Thursday, December 10, 2009

Hot & Humid Humbug

One of the great things about living in Indonesia is that many different religions are recognized. This means that people get Muslim, Hindu, Buddhist, and Catholic/Christian holidays off. The best of these are the non-Muslim holidays. Since close to 90% of the country is Muslim, these days are merely a day off work. Despite this, I find it almost impossible to get into the Christmas spirit. For most, Christmas is just another day off or as is the case this year: a long weekend.

Unless you are Australian, I think it is pretty much impossible to equate tropical hot weather with Christmas. For a hoser like me, it's not REALLY Christmas unless there is snow on the ground. I've given up hope that it will ever snow in Jakarta (one drunken night, I convinced myself that a volcanic eruption somewhere in Java could trigger a freak weather event causing it to snow) but every year I hold out the slim hope that this December will be more Christmas like. It never happens. With the exception of a few tacky mall displays, you'd never know that Santa Claus is coming to town.

The first year I was here, I stepped into the Kelapa Gading mall and asked a friend why they had Christmas displays up so early in the year. My friend gave me a strange look and informed me that it was December 15th. Aside from that, I didn't see a single festive Christmas decoration or festivity that year. I started asking around and realized that even the Christian/Catholic (there seems to be some kind of huge divide among them as if they are Muslims and Jews in the West Bank) people who do live in Jakarta had a Christmas dinner and went to church. There was no gift exchange, no decking the halls and worst of Santa! Sure, the kids and adults know who Santa is but he doesn't make it to Jakarta most years.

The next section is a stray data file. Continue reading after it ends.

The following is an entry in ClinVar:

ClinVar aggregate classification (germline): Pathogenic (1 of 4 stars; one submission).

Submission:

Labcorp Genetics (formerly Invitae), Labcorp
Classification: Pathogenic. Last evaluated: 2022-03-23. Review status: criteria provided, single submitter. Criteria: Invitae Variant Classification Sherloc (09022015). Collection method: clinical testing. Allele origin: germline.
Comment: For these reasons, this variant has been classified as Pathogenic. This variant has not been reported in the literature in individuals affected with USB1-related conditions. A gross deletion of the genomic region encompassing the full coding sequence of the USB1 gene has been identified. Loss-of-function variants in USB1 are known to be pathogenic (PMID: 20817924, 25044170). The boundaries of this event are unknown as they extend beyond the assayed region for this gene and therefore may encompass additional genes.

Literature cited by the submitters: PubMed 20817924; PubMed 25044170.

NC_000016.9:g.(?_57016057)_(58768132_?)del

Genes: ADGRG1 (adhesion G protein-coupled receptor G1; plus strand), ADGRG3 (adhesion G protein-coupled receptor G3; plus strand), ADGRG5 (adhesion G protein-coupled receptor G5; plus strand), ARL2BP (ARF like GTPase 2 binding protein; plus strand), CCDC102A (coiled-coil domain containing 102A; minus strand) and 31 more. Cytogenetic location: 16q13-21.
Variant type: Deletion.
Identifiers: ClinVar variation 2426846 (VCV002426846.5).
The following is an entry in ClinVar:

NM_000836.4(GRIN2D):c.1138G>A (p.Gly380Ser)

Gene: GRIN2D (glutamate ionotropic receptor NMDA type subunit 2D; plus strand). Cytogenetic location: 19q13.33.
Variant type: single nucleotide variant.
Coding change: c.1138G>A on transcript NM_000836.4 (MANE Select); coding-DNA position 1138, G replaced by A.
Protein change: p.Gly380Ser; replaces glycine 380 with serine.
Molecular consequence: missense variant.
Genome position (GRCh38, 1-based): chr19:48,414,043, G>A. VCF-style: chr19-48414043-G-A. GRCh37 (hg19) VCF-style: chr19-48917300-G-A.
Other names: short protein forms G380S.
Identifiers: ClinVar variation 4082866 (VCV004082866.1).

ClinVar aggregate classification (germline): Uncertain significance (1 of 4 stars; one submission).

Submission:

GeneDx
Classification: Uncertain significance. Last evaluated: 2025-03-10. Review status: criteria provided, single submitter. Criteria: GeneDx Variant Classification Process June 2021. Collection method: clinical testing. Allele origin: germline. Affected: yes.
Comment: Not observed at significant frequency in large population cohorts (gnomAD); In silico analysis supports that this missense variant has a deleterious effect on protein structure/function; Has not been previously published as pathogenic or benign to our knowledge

As of today, it is 2 weeks until Christmas. The calendar and my upcoming time off are the only indicator that the 'holiday season' is upon us. Somebody asked me if I would put up a tree. I thought about it and it just seemed depressing in the sense that it would remind me of what I was missing. One of my friends put up a small plastic tree and lights on the wall last year (he paid a lot of money for the tree). The lights ended up being a permanent fixture in his living room because they 'really tied the room together'. The plan for this year is to do the Christmas Eve dinner buffet with friends at a fancy hotel and then go home. Christmas day will probably resemble a Sunday more than anything as far as atmosphere and motivation. I'll go to sleep early and put out milk & martabak, but hope is fading that there will be any presents under the palm tree when I awake on Christmas morning.

Selemat Hari Natal

1 comment:

  1. Merry Christmas!
    Isn't it something interesting to have a real warm Christmas in Jakarta? :)